On behalf of my colleagues and the community of Ottawa--Vanier, I wish to extend my deepest sympathy to Corporal Beerenfenger's wife Christina and their three young children, Mathew, Kristopher and Madison.

Technology Partnerships CanadaStatements by Members

October 6th, 2003 / 2:05 p.m.

Canadian Alliance

James Rajotte Canadian Alliance Edmonton Southwest, AB

Mr. Speaker, Technology Partnerships Canada is a massive subsidy program that offers less and less accountability.

Despite being billed as a job creation program, TPC no longer distinguishes between jobs created and jobs maintained. In fact, in some cases taxpayers are paying millions to create two or three jobs. According to its own figures, a $1.25 million contribution to Messier-Dowty Inc. of Ajax will create two jobs at a cost of $625,000 per job.

In addition, it cost Industry Canada more money to administer TPC last year than it actually collected in repayments. In fact, TPC has collected less than 1.3% of the money it is owed under its so-called strategic investments.

We do not blame the companies applying for these grants. We fault the government for its corporate welfare policies and its complete failure to properly account for taxpayer dollars.

It is time for the Liberal government to put an end to corporate welfare in Canada.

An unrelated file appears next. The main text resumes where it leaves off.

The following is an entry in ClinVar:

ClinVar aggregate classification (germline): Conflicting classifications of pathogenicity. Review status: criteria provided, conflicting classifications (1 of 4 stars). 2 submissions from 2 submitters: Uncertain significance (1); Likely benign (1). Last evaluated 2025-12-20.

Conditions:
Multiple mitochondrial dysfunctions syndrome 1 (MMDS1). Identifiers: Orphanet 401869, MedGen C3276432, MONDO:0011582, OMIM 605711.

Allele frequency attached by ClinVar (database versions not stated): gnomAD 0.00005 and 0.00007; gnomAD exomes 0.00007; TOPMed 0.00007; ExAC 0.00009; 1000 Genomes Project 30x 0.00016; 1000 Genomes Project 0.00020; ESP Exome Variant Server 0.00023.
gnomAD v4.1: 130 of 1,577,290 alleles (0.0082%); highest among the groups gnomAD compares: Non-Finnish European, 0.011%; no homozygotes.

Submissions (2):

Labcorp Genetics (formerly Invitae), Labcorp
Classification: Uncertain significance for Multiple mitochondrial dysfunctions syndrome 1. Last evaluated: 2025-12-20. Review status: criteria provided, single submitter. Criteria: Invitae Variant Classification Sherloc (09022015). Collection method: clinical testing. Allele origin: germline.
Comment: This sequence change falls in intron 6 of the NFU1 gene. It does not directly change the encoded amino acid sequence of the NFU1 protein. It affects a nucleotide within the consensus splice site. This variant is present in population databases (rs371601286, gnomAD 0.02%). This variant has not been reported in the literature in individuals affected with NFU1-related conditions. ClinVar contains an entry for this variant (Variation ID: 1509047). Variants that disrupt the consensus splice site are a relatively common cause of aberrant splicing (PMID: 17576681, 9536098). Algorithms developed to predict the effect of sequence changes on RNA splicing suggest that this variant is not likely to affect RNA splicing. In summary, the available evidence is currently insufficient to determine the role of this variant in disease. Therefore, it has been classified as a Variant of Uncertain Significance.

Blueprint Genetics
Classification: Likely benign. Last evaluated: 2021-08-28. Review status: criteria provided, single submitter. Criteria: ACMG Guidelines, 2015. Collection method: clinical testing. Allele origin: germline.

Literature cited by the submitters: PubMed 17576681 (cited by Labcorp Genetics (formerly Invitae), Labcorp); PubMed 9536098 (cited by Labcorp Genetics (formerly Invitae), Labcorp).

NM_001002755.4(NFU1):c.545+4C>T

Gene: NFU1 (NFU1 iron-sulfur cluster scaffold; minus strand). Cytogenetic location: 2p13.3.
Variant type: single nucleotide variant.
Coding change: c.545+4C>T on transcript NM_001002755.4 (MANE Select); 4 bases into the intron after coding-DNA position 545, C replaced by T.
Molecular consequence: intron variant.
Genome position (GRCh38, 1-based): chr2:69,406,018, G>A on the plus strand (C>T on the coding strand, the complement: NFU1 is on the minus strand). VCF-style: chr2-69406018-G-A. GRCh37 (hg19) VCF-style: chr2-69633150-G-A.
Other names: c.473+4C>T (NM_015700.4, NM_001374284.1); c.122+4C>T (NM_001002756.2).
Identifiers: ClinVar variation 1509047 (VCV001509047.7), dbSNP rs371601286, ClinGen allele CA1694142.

World Habitat DayStatements by Members

2:05 p.m.

Liberal

Walt Lastewka Liberal St. Catharines, ON

Mr. Speaker, the United Nations has designated the first Monday in October as World Habitat Day, a day to reflect on our communities and their importance in our lives.

This year's theme, “Water and Sanitation for Cities”, reminds us of the urgency to improve human settlements, especially for those individuals living without adequate water, proper sanitation and basic services.

We recognize the key role that good housing plays in the quality of life of Canadians and in the health of both large and small communities. In building strong communities and addressing the housing challenges faced by our citizens, we must have strong and enduring partnerships.

Canada will be hosting the third UN-Habitat World Urban Forum in 2006 in Vancouver. We will play a lead role in consultation UN-Habitat and the international community developing a substantive program and in designing this event. Canada Mortgage and Housing Corporation and Western Economic Diversification will lead the government's preparations for the forum.

I encourage members and all Canadians to join the United Nations in observing World Habitat Day this October 6, 2003.

Canadian ForcesStatements by Members

2:05 p.m.

Progressive Conservative

Gary Schellenberger Progressive Conservative Perth—Middlesex, ON

Mr. Speaker, yesterday it was my sombre responsibility to represent the Progressive Conservative Party of Canada, our leader and my constituents from Perth—Middlesex as a delegation assembled at Canadian Forces Base Trenton to formally receive our fallen soldiers who recently were killed in action in Afghanistan.

It was one of the most difficult tasks I have undertaken as an MP, one I hope never to repeat.

The ceremony was one that no Prime Minister or Minister of National Defence would wish to attend. I could sense extreme sorrow in both.

Instead of allowing this tragedy to divide Canadians, it is my sincere hope we may come together during these trying times and unite in our conviction to actively prosecute the war on terrorism, and support our military and their families.